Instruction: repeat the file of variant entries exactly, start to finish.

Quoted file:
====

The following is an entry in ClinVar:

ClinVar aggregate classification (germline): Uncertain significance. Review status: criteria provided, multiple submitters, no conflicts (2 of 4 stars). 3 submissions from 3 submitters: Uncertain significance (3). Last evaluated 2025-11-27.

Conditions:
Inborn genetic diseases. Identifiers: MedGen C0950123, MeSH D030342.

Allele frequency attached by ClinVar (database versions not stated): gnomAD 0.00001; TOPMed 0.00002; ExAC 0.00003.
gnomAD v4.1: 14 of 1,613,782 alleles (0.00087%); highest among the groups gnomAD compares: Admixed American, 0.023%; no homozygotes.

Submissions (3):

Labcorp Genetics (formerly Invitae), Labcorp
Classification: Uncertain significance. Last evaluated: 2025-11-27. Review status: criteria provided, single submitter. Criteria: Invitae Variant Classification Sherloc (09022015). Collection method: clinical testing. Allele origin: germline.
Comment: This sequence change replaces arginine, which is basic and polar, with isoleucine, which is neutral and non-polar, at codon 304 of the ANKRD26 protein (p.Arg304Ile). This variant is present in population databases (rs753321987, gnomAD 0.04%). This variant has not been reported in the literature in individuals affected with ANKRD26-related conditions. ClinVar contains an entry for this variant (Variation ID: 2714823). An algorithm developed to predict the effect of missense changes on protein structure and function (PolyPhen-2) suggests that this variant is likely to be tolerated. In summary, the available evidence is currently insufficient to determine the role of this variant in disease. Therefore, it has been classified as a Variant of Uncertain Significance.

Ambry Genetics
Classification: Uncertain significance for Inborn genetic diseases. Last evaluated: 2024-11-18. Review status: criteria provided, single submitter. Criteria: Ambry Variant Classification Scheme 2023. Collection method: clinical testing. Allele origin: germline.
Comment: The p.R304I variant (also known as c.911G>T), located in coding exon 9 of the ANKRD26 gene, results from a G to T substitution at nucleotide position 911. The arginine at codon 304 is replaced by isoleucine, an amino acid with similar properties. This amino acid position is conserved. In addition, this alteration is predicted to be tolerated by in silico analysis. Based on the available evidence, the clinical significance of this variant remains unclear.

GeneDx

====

The following is an entry in ClinVar:

ClinVar aggregate classification (germline): Uncertain significance. Review status: criteria provided, multiple submitters, no conflicts (2 of 4 stars). 3 submissions from 3 submitters: Uncertain significance (3). Last evaluated 2025-11-27.

Conditions:
Inborn genetic diseases. Identifiers: MedGen C0950123, MeSH D030342.

Allele frequency attached by ClinVar (database versions not stated): gnomAD 0.00001; TOPMed 0.00002; ExAC 0.00003.
gnomAD v4.1: 14 of 1,613,782 alleles (0.00087%); highest among the groups gnomAD compares: Admixed American, 0.023%; no homozygotes.

Submissions (3):

Labcorp Genetics (formerly Invitae), Labcorp
Classification: Uncertain significance. Last evaluated: 2025-11-27. Review status: criteria provided, single submitter. Criteria: Invitae Variant Classification Sherloc (09022015). Collection method: clinical testing. Allele origin: germline.
Comment: This sequence change replaces arginine, which is basic and polar, with isoleucine, which is neutral and non-polar, at codon 304 of the ANKRD26 protein (p.Arg304Ile). This variant is present in population databases (rs753321987, gnomAD 0.04%). This variant has not been reported in the literature in individuals affected with ANKRD26-related conditions. ClinVar contains an entry for this variant (Variation ID: 2714823). An algorithm developed to predict the effect of missense changes on protein structure and function (PolyPhen-2) suggests that this variant is likely to be tolerated. In summary, the available evidence is currently insufficient to determine the role of this variant in disease. Therefore, it has been classified as a Variant of Uncertain Significance.

Ambry Genetics
Classification: Uncertain significance for Inborn genetic diseases. Last evaluated: 2024-11-18. Review status: criteria provided, single submitter. Criteria: Ambry Variant Classification Scheme 2023. Collection method: clinical testing. Allele origin: germline.
Comment: The p.R304I variant (also known as c.911G>T), located in coding exon 9 of the ANKRD26 gene, results from a G to T substitution at nucleotide position 911. The arginine at codon 304 is replaced by isoleucine, an amino acid with similar properties. This amino acid position is conserved. In addition, this alteration is predicted to be tolerated by in silico analysis. Based on the available evidence, the clinical significance of this variant remains unclear.

GeneDx